Posted February 1, 2006 9:28 am by with 5 comments

Tweet about this on TwitterShare on LinkedInShare on Google+Share on FacebookBuffer this page

Google blamed a higher than expected tax rate for the reason it missed expected earnings, raising the question of whether they should have warned investors. That’s exactly what The Age asks

In the age of Sarbanes-Oxley, which aims to get more and better information to investors quickly, unexpected earnings misses create a dilemma for companies: If they know revenue or profit is going to come up short, are they obligated to disclose it in the course of a quarter?

“The senior management team should disclose that to the board,” said Craig Dunn, executive director of the Corporate Governance Institute at San Diego State University, when asked about the Google quarterly results. “The board, then, I think has a duty to report that to investors, whom they represent.”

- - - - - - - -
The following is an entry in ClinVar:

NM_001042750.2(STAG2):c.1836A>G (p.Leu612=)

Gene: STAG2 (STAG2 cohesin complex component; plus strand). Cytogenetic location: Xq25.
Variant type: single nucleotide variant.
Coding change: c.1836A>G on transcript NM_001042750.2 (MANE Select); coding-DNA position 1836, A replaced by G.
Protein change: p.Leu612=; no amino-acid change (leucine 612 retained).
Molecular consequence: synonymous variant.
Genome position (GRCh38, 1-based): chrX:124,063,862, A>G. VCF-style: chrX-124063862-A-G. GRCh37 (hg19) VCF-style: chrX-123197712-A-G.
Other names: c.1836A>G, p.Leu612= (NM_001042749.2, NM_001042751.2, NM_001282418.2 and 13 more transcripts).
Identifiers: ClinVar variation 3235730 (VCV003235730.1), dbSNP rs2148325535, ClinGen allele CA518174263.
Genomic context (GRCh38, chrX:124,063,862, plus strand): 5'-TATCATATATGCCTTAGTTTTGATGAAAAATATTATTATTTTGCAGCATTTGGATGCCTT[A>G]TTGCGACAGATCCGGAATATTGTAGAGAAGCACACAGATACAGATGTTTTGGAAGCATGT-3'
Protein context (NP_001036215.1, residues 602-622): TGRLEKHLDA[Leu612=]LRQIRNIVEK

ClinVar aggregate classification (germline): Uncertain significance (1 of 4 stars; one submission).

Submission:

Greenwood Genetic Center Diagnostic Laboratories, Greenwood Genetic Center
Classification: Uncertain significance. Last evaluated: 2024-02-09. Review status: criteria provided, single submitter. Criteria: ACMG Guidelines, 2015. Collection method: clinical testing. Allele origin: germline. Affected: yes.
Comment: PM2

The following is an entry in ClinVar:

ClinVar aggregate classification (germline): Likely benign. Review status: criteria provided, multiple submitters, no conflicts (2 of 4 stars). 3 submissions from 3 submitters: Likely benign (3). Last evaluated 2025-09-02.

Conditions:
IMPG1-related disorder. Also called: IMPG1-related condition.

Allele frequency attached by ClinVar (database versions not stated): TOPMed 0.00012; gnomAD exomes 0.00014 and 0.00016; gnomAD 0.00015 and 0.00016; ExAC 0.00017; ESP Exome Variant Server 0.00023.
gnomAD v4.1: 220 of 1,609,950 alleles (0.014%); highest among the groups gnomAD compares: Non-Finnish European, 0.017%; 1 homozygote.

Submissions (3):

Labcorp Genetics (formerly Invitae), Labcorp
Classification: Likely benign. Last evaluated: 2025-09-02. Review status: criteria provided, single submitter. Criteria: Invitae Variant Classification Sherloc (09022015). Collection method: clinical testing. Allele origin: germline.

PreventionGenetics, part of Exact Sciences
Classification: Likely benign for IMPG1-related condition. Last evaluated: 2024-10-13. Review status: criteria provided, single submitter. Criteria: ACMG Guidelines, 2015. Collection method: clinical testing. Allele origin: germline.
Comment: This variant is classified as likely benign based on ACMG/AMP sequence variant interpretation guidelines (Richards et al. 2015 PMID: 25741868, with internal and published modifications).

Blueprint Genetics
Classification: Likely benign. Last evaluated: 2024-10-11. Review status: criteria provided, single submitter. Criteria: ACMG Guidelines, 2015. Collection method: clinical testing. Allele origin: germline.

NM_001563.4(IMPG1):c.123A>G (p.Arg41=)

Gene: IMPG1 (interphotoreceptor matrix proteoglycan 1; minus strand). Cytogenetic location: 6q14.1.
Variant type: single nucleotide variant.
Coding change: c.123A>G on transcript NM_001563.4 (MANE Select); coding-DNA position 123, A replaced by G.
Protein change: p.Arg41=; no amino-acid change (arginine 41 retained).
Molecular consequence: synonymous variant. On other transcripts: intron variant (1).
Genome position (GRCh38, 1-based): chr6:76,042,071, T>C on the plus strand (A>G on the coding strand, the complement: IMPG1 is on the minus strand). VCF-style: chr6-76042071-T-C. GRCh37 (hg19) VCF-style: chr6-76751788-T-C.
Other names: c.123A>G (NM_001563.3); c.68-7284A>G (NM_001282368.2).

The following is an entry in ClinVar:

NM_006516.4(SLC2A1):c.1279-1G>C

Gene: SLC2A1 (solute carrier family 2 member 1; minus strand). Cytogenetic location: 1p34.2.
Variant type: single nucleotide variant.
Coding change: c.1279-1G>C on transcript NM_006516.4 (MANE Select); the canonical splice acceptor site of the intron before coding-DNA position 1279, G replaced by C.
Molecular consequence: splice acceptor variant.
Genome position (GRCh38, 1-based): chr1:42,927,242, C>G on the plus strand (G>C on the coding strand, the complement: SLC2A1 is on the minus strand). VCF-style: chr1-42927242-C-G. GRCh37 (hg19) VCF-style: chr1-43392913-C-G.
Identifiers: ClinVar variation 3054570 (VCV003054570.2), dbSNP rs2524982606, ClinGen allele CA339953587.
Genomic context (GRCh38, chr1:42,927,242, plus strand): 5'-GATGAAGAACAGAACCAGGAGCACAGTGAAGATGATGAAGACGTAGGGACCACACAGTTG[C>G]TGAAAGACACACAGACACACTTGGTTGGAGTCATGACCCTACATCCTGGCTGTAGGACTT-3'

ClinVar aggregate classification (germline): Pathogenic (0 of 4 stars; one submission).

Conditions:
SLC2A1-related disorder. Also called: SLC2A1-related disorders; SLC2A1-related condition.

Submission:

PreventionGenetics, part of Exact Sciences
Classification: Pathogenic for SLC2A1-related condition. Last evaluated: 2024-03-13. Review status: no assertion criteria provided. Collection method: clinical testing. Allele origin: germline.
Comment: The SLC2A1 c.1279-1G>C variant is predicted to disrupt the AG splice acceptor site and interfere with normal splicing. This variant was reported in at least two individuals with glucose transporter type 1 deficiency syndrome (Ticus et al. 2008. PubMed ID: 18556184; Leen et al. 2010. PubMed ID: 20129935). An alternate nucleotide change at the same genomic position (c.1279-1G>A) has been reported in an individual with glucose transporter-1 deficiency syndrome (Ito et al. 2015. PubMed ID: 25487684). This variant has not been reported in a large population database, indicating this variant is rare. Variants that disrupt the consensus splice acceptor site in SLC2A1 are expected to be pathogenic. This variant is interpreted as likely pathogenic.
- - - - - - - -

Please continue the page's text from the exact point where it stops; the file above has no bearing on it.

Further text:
Via Nathan.

  • A higher than expected tax bill??? Are you kidding me? The yearly adjusted rate is only 1.6% higher than expected. If I were an investor, I would be calling for an investigation. Not seeing that the tax bill would be up, likely to due with a bump up in tax bracket, is total manipulation of the market.
    As for notifing, I see that as a red herring. The meat of the discussion should centre around how they “forgot” about this additional tax burdon.

  • I agree. It’s one thing to not give guidance, it’s another to let your stock price continue to soar when you know you’re facing a higher tax burden.

  • I just can’t imagine that Google didn’t know its tax rate for the quarter would be 40% higher than expected. A company that held itself accountable would have told shareholders before the earnings report. Google doesn’t want to be held accountable, and it said so. Does that absolve them? I believe that when the market risks $150 billion in you, you can’t be as independent as you’d like.

  • Dam this


  • Dam this

    any one know here i can down grade to IE 6?